When ‘DNA barcoding’, a taxonomic method which utilizes a standard gene fragment for species identification, is linked with next-generation-sequencing technologies, the combined so-called ‘metabarcoding’ approach facilitates high-throughput taxon identification and has great potential to increase the acquisition of biodiversity data. In a recent study published in GigaScience, Xin Zhou, Director of the Environmental Genomics research group at BGI Shenzhen in China, and his colleagues report an important improvement that overcomes a serious limitation of existing metabarcoding methods (see our Research Synopsis for a detailed summary). We asked Xin Zhou to explain the new approach in more detail and how it can be applied to biodiversity studies.
In what way is PCR-free metabarcoding an improvement over existing methods?
In PCR-based metabarcoding approaches, various primer sets are used to amplify target DNA fragments; this almost always introduces taxonomic biases, which means that some organisms are easily detected while others are constantly missed or under-represented. This artificial bias poses a serious problem for all biodiversity studies in which species composition is important.
Our paper is the first proof of concept demonstrating that natural bulk biodiversity samples can be analyzed using next-generation-sequencing without having to rely on PCR amplification, therefore bypassing the primer issue. In addition, we show that the PCR-free pipeline can potentially reveal species abundance from a mixed arthropod sample that we used to test our approach, providing yet more crucial information to ecologists. This is the first step towards application of the new methodology in ecological and biodiversity-related studies.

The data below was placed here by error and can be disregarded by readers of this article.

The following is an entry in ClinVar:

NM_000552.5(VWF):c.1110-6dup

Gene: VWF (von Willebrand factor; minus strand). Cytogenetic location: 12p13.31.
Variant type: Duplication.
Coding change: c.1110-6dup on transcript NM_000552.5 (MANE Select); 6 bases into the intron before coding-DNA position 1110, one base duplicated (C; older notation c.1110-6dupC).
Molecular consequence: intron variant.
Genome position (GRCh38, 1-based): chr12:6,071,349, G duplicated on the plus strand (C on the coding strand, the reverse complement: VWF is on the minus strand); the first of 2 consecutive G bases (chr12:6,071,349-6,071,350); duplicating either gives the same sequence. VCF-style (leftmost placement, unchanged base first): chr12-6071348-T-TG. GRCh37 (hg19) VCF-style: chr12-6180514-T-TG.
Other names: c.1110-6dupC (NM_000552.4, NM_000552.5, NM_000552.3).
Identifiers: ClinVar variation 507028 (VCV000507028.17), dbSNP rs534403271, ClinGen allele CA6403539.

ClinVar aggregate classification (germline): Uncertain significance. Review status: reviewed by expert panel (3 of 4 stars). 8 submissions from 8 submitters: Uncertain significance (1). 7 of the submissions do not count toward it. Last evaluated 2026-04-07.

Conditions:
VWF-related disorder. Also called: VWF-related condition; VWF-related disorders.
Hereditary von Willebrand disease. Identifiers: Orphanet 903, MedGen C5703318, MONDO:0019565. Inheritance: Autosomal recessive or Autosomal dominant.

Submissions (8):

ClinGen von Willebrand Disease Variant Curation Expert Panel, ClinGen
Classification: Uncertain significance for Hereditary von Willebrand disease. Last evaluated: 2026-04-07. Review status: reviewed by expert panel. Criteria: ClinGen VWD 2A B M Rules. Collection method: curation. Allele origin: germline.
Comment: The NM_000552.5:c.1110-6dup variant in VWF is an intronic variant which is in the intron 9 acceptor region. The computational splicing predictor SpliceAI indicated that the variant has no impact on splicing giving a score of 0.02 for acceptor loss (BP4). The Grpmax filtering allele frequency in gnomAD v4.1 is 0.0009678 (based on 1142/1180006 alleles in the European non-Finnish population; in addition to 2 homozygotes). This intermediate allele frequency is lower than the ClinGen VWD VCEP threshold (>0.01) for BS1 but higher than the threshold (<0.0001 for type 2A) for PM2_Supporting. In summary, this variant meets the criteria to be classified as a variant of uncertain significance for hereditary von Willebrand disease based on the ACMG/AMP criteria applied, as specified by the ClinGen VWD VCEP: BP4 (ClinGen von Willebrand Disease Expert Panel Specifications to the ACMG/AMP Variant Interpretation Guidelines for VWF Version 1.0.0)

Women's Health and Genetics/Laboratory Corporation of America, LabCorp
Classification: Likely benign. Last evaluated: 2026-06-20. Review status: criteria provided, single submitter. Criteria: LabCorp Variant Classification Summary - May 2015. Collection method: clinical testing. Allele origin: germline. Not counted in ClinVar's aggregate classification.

Why is a method that uses next-generation-sequencing better than just manually barcoding the collected samples?
It significantly reduces time and labor during sample processing as well as the overall cost for analyzing bulk samples.
What are you going to do next with this method?
A few technical issues can still be improved for its wider application, for example, in mitochondrial enrichment and tissue preservation. While trying to improve these technical details, we plan to study the diversity scales of arthropod samples collected in tropical regions and arrays of insect samples collected from real-world ecological sampling designs.
You collected the arthropod specimens you used for validating your method near your lab at BGI Shenzhen. Were there any surprises?
This was an advantage of working in a subtropical region where biological samples are relatively easily obtained. Although the sampling was not comprehensive in terms of number of traps and species, we were surprised to see what we managed to collect in the middle of a community township. The two sampling sites were very close to each other, but only about 10% of the total species were shared between them. Also, very few of the barcoded specimens received a sequence match from the Barcode of Life Data System, the world’s largest barcode reference database, and this suggests that much of China’s arthropod fauna still remains a mystery, at least on the molecular level.
On top of all that, we thought it would be an interesting idea to present BGI’s headquarters in a scientific publication for the first time, with its GPS coordinates recorded in a meta-database.
Does this example say anything useful about the biodiversity in Shenzhen and the area around the BGI headquarters?
As I said earlier, although the two arthropod bulk samples represent the ‘typical’ fauna of a secondary forestry ecosystem in southern China, the overlap between the samples was minimal and much of the community is poorly understood both morphologically and molecularly. We believe there is an urgent need to improve our knowledge of China’s arthropod fauna. And we will start from where we live. We would like to barcode and metabarcode insects and plants of the Shenzhen municipal area.